How to outline a nonfiction book

Not everyone is as lucky as fiction writers, who can get away with being pantsers.

That’s writer-speak for “drafting by the seat of your pants” instead of following an outline — and it’s virtually impossible in nonfiction.

Nonfiction demands the use of facts and flesh-and-blood experiences that can’t be dreamed up on the page. There’s no other way to keep your facts straight and build them into a compelling narrative: you have to know how to outline a nonfiction book.

In this article, I’ll show you exactly how to do that.

But first, let’s take a closer look at what type of literature nonfiction even is.

The two types of nonfiction

Nonfiction encompasses all sorts of wildly different books, but it can be classified into two types:

  • Literary nonfiction, also called creative nonfiction and narrative nonfiction
  • Informative, known also as practical nonfiction

According to prolific author and editor Sol Stein, informative nonfiction “is designed to communicate information in circumstances where the quality of the writing is not considered as important as the content.”

It’s not that the quality of writing isn’t important, but the content is the focus in practical nonfiction.  

Books on this side of the spectrum include titles like these below. They often have a self-help, scientific, or historical focus.

Sol Stein also describes literary nonfiction in a helpful way.

He says that literary nonfiction “puts emphasis on the precise and skilled use of words and tone, [and assumes] that the reader is as intelligent as the writer. While information is included, insight about that information, presented with some originality, may predominate.”

Basically, literary nonfiction employs fiction devices like these:

  • Sensory details
  • Imagery
  • Dialogue (which, unlike in informative nonfiction, is not likely to be exactly accurate)
  • Experimentation with different tenses, such as the popular present tense
  • A novel-like narrative arc
  • Fully fleshed-out characters

It’s like doing all the work of a novel but applying it to things that actually happened. There’s room for suspension of disbelief here.

Memoirs often fall into this category.

For example, readers of a tell-all memoir about your abusive mother know you probably didn’t write down every word of every conversation you had with her, but they’ll believe that the gist of your dialogue is true in its own way.

Think Educated by Tara Westover, Reading Lolita in Tehran by Azar Nafisi, and Black is the Body by Emily Bernard.

No matter which type of nonfiction you choose to write, following an outline is important.

Some people hate outlining. Others find it exciting and satisfying and would outline all day if it did all the work of drafting a real book (it almost does, actually!).

No matter what type of writer you are, this guide will help make things easier for you.

The steps you need to take for both informative and literary nonfiction are the same, with small adjustments. So let’s take a look!

5 easy steps to outline your nonfiction book

If you know you want to write a book, you probably have a topic in mind. But even though a book is a long project, keeping the topic narrow and focused is important.

An informative nonfiction book is making a case for something. It’s a 30,000- to 100,000-page argument, which translates into anywhere from 120 to 400 manuscript pages. (For reference, a manuscript page is a 12-point, standard-font, double-spaced Microsoft Word or Pages document.)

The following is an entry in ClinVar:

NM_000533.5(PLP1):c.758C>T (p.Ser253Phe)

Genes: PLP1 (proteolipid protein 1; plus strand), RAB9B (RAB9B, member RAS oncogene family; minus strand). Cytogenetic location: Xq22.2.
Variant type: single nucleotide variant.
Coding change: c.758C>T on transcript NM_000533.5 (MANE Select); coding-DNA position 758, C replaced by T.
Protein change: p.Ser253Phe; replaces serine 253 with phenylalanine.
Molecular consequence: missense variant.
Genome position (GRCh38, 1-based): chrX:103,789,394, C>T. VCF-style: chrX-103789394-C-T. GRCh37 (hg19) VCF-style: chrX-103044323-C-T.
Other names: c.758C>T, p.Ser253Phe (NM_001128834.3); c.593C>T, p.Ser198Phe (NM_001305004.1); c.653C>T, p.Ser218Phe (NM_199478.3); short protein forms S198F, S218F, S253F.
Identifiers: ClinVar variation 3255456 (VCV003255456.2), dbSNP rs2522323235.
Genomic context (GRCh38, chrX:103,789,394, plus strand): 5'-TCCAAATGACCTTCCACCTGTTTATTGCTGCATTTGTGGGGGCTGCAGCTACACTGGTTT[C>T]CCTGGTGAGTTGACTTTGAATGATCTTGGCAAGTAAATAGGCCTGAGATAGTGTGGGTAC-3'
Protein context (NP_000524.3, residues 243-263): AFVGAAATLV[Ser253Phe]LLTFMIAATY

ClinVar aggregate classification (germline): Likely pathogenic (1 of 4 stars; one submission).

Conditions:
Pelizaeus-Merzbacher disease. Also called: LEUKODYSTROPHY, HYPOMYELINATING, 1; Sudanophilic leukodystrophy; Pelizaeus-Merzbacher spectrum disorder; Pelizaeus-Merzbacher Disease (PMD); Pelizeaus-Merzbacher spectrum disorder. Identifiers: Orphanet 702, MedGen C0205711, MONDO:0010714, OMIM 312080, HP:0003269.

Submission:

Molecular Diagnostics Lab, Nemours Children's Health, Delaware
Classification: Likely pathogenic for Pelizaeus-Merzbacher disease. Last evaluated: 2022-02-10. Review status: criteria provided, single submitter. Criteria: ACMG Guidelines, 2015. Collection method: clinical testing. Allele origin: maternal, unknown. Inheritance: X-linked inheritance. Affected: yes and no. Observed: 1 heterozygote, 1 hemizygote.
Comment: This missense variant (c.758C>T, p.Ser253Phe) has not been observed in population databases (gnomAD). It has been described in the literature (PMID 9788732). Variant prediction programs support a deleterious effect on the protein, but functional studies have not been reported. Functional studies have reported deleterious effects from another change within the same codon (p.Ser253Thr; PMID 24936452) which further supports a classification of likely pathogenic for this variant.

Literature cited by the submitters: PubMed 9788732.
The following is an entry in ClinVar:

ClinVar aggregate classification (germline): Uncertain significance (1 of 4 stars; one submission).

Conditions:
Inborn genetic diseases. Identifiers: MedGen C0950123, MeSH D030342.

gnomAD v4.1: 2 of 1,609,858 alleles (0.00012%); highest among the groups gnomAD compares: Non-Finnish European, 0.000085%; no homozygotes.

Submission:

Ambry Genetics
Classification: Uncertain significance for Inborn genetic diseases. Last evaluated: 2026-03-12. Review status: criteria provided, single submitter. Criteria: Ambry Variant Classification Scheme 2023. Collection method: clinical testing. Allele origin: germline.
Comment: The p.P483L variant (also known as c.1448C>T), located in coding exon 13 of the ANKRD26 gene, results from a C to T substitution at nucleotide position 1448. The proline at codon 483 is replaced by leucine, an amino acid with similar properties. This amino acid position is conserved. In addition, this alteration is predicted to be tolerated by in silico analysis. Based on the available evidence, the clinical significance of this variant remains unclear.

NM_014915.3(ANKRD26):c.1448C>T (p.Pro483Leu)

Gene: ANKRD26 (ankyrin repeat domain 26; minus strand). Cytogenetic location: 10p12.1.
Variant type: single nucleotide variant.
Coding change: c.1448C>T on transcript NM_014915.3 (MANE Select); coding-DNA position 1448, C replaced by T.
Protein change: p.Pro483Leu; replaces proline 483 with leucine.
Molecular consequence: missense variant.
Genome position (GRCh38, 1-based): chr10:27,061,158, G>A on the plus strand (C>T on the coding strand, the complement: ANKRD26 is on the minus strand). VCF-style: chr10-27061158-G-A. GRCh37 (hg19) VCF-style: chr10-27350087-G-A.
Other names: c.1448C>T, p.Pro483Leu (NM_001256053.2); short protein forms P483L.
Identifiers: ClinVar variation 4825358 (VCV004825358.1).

A work of literary nonfiction can span the same page count range. Instead of an argument, though, you must figure out your leading theme.

In both cases, you have to narrow down your topic.

Narrowing down a topic

The first thing you need to do in order to outline your nonfiction book is figure out your argument. What is it you want to prove, teach, or share?

An easy way figure this out? Distill your argument or theme into one sentence before you start outlining a book.

Take the informative nonfiction book Last Child in the Woods: Saving Our Children from Nature-Deficit Disorder by Richard Louv, for example.

The thesis of this book in a single sentence:

Direct exposure to nature [is] essential for a child’s healthy physical and emotional development.

from Last Child in the Woods by Richard Louv

This sentence even appears on the back cover of the book. The author gives everything away from the start, which you wouldn’t do in fiction.

But the argument isn’t a revelation. It’s how the author gets to that point that matters, and that’s what will be inside your outline and later, your finished draft.

Take some time to figure out what this sentence looks like for you. It should be short and to the point, positing an argument that makes readers want to crack open your book to find out how you’ll prove it.

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Once you have a couple versions of this sentence written down, test them with potential readers using PickFu. You can choose your target readership, too: if you were Richard Louv, you might select an audience of parents who read nonfiction.

Split-test your two or three sentence choices, asking a simple question:

“Which thesis for a nonfiction book makes you want to read the book?”

You can also select an open-ended poll, where respondents rate your sentence and provide feedback. Frame your question like this, and add an optional star rating:

“Given this thesis for a nonfiction book, how likely are you to want to read the book? Why?”

PickFu respondents will provide detailed answers and you’ll be able to read and save each one. You can even turn the topic into a tentative title, like this PickFu user did, and ask specific questions of the audience:

Note the detailed responses to this open-ended poll, which can help the author know how to organize and outline her subtopics.